This post is my attempt to tie together my past, rooted mostly in the West Coast technology culture, with my present, now based in New York and focused almost entirely on politics and video. I hope by thinking out loud here, I might help make it make sense for not only you, my readers, but also for myself as I continue on this journey.

    On its face it doesn’t make much sense. A guy who has made his living writing – either coding words into posts, or starting companies that, in essence, were word factories (Wired, The Standard, Federated Media, etc.) – is now co-founder of a company that makes only video. A guy who has specialized in reporting on and sense making around technology is now deep in the utterly foreign world (for me, anyway) of politics. What gives?

    I realized that the tech story had morphed into something else back in 2015, when I was running an events business called NewCo. To support that business, I decided to create a small publication focused on the intersection of technology, policy, and business. We called it Shift. To launch that brand, I wrote “The Tech Story Is Over,” a framework of sorts for why I thought the biggest story in our economy had moved from “tech” to the wholesale reinvention of capitalism. From that piece:

    Tech hasn’t gone mainstream — it is the mainstream. It’s our cultural dowser, our lens for interpreting an increasingly complex society.Our new cultural heroes are Internet billionaires; our newly minted college graduates all want to start tech companies.

    All of which leaves me wondering : What’s the next big story on the horizon, the narrative most people are missing that will shape our future just as technology did for the past 30 years?

    I think the answer lies in the reinvention of capitalism. 

    While tech had been the defining story of the past few decades, I argued that the story of the next few would be how our society rethought the rules governing corporations. And once you start thinking about the way corporations were governed, your attention naturally turns to politics. Politics, after all, is how we collectively determine the rules of the road.

    At the same time we launched Shift, we also started a new conference of the same name, dedicated to convening a fresh conversation about business and politics. I asked Heilemann to bring his deep understanding of Washington to the stage each year. John curated the political piece, I ran the business programming. The event was very well received, and we both noticed how engaged folks were around the political conversation in particular. The first Shift event was one week after Trump’s inauguration, and nearly every business and tech leader was leaning into issues they had previously ignored or, in some cases, actively ducked. It was clear: Politics was on its way to permeating every aspect of our society, and business was a leading indicator of that trend.

    We increased the amount of political programming in the second Shift event, and once again, folks loved it. By now I was certain that the tech and business narrative I’d been chasing for so many years had grown stale – the changes wrought by tech were no longer the story – now the story was how we as a society would respond. And just as with business, that response requires wading directly into the world of politics.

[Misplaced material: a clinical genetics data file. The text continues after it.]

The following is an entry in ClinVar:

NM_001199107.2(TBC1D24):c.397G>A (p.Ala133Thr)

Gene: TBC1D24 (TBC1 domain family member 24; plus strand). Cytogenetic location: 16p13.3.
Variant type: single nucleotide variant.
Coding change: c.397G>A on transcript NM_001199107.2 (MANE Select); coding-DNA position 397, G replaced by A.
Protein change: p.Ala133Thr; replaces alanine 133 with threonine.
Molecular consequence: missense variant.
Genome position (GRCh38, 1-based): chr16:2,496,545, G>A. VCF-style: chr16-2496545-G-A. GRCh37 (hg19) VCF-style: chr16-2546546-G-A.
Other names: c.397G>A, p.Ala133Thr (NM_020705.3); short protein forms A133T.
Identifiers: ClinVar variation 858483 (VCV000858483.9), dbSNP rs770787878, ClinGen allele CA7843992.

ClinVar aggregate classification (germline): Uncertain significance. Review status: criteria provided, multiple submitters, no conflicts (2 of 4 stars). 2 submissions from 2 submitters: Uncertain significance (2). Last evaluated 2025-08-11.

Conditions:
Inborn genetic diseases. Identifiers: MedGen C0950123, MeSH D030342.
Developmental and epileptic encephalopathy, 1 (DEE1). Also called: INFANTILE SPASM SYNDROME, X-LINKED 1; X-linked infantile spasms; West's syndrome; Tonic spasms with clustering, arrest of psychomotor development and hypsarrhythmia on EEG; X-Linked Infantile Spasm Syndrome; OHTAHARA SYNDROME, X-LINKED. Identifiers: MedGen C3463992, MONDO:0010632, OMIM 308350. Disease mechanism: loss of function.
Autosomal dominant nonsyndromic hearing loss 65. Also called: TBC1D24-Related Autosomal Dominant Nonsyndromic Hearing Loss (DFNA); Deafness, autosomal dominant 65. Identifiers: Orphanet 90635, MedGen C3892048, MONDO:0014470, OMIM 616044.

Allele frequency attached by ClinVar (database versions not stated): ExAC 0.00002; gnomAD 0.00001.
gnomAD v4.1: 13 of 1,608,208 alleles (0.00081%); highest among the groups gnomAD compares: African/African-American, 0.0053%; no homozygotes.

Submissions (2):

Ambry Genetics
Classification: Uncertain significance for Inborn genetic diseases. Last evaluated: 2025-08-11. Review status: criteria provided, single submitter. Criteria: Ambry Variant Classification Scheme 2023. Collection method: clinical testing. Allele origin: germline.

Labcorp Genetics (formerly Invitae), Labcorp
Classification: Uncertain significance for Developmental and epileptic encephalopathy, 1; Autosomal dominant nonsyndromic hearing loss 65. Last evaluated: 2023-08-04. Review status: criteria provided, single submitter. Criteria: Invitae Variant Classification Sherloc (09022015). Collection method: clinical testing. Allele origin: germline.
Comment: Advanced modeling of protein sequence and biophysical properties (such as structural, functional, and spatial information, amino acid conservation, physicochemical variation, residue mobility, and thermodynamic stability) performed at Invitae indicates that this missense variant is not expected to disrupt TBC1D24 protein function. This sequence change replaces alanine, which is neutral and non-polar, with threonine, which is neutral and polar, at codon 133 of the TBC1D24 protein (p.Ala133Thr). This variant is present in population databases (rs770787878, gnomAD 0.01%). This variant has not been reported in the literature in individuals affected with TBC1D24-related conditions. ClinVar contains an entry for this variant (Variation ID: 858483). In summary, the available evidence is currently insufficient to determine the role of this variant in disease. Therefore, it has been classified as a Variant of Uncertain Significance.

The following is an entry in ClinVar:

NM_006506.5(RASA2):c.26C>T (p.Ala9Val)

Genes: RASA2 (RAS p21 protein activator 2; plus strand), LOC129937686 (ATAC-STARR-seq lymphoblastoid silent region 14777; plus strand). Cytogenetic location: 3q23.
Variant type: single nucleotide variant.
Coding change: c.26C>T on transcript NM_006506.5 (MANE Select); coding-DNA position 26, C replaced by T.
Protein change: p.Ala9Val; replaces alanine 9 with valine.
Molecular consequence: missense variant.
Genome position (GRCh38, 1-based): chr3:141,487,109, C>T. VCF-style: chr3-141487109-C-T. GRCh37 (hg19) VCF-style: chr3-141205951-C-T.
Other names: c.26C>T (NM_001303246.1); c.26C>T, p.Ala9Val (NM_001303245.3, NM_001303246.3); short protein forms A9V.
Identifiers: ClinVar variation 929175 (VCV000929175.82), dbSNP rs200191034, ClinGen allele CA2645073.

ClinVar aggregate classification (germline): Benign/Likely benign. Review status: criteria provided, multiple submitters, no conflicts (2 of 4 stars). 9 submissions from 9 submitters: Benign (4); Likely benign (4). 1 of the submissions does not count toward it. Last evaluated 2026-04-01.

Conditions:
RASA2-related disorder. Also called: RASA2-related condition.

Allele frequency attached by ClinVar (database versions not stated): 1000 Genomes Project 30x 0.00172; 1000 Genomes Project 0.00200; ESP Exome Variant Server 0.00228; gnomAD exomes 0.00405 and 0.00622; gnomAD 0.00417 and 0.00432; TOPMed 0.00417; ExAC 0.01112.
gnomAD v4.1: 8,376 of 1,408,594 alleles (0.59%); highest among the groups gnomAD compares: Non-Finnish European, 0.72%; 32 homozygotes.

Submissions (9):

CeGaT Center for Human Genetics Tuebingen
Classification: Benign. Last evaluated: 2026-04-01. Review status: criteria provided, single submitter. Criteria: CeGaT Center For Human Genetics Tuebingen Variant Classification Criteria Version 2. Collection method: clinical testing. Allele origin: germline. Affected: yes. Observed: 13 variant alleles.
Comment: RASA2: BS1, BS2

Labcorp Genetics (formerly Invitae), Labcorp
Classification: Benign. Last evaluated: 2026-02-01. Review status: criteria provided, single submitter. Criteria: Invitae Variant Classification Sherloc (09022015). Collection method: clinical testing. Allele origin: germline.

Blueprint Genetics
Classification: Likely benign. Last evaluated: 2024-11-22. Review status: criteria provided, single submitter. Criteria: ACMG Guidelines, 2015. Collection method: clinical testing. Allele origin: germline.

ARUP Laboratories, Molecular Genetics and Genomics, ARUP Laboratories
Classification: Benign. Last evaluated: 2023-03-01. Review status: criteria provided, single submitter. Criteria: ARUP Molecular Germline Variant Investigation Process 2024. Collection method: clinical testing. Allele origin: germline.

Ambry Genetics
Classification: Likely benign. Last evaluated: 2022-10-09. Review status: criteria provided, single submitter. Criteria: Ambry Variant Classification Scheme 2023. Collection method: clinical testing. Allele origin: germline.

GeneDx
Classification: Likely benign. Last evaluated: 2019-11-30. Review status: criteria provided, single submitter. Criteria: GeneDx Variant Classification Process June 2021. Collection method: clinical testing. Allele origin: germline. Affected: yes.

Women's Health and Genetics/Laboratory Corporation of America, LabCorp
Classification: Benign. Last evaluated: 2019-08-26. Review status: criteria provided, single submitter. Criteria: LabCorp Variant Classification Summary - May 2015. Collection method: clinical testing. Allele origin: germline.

It was after the second Shift conference that I decided to move to New York. The Bay area is a lovely, inspirational place, but the conversation was dominated by entrepreneurship, and it was beginning to feel like a monoculture. I wanted to live in a place where the conversation had more hybrid vigor. I called my friend John to let him know about the move, and, turns out, he had an idea about starting a political platform devoted to covering US politics in a new way. We spent a week talking about it over the summer, got pretty excited about where it might go, and … well, that’s how we got to now.

    In the past year, I’ve come to realize that while I thought I was pretty well informed about how our political system worked, I was in fact wandering in the dark. I had spent nearly my entire career in media and tech in the Bay area, but I had managed to fundamentally avoid engaging in the national political discourse. I don’t think I’m alone – the past few years have delivered a crash course in political realities for the entire technology industry – and for business overall. When hundreds of leading CEOs sign a letter claiming profit will no longer be the true north of their firms, something pretty fundamental has shifted.

    We announced Recount Media’s public beta this past July, and we’ll have a lot more to announce later this Fall, including dates for two new Shift events, which are now part of our new company. I’m excited about the work we’re doing, and I hope those of you who’ve followed my journey from Wired through to NewCo will come along for the ride with The Recount. You can sign up for our beta newsletter here. Thanks for reading, and thanks for all your comments and encouragement along the way.

     
c
compose new post
j
next post/next comment
k
previous post/previous comment
r
reply
e
edit
o
show/hide comments
t
go to top
l
go to login
h
show/hide help
esc
cancel